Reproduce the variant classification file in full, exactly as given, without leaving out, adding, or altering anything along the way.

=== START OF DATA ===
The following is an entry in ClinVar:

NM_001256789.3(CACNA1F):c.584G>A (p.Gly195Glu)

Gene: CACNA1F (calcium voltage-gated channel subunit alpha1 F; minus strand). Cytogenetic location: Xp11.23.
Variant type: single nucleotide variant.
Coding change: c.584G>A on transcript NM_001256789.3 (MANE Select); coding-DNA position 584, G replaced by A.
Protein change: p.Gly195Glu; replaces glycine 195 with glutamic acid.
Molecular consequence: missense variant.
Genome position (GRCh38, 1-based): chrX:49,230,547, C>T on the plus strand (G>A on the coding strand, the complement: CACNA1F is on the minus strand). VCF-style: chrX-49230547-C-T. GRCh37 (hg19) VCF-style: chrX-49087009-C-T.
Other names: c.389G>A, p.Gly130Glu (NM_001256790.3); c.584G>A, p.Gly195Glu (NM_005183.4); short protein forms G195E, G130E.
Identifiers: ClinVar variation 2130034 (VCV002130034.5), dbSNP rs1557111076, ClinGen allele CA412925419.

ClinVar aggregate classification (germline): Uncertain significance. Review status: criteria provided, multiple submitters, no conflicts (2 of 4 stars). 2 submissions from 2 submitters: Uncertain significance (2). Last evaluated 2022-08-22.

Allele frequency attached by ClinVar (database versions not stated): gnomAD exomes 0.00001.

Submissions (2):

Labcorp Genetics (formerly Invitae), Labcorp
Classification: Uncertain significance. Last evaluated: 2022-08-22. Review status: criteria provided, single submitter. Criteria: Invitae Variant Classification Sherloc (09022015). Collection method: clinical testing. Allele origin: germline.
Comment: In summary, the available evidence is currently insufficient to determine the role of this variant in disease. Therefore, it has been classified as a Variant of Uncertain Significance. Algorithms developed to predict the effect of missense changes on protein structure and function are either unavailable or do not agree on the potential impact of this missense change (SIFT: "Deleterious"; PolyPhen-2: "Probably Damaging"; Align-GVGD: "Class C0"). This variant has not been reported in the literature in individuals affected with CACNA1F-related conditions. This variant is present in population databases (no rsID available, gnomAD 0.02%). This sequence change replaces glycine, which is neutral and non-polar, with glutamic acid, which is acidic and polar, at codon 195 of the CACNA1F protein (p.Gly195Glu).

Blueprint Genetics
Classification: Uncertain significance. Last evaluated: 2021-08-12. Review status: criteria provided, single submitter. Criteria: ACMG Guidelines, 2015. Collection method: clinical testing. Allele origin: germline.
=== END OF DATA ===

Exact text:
The following is an entry in ClinVar:

NM_001256789.3(CACNA1F):c.584G>A (p.Gly195Glu)

Gene: CACNA1F (calcium voltage-gated channel subunit alpha1 F; minus strand). Cytogenetic location: Xp11.23.
Variant type: single nucleotide variant.
Coding change: c.584G>A on transcript NM_001256789.3 (MANE Select); coding-DNA position 584, G replaced by A.
Protein change: p.Gly195Glu; replaces glycine 195 with glutamic acid.
Molecular consequence: missense variant.
Genome position (GRCh38, 1-based): chrX:49,230,547, C>T on the plus strand (G>A on the coding strand, the complement: CACNA1F is on the minus strand). VCF-style: chrX-49230547-C-T. GRCh37 (hg19) VCF-style: chrX-49087009-C-T.
Other names: c.389G>A, p.Gly130Glu (NM_001256790.3); c.584G>A, p.Gly195Glu (NM_005183.4); short protein forms G195E, G130E.
Identifiers: ClinVar variation 2130034 (VCV002130034.5), dbSNP rs1557111076, ClinGen allele CA412925419.

ClinVar aggregate classification (germline): Uncertain significance. Review status: criteria provided, multiple submitters, no conflicts (2 of 4 stars). 2 submissions from 2 submitters: Uncertain significance (2). Last evaluated 2022-08-22.

Allele frequency attached by ClinVar (database versions not stated): gnomAD exomes 0.00001.

Submissions (2):

Labcorp Genetics (formerly Invitae), Labcorp
Classification: Uncertain significance. Last evaluated: 2022-08-22. Review status: criteria provided, single submitter. Criteria: Invitae Variant Classification Sherloc (09022015). Collection method: clinical testing. Allele origin: germline.
Comment: In summary, the available evidence is currently insufficient to determine the role of this variant in disease. Therefore, it has been classified as a Variant of Uncertain Significance. Algorithms developed to predict the effect of missense changes on protein structure and function are either unavailable or do not agree on the potential impact of this missense change (SIFT: "Deleterious"; PolyPhen-2: "Probably Damaging"; Align-GVGD: "Class C0"). This variant has not been reported in the literature in individuals affected with CACNA1F-related conditions. This variant is present in population databases (no rsID available, gnomAD 0.02%). This sequence change replaces glycine, which is neutral and non-polar, with glutamic acid, which is acidic and polar, at codon 195 of the CACNA1F protein (p.Gly195Glu).

Blueprint Genetics
Classification: Uncertain significance. Last evaluated: 2021-08-12. Review status: criteria provided, single submitter. Criteria: ACMG Guidelines, 2015. Collection method: clinical testing. Allele origin: germline.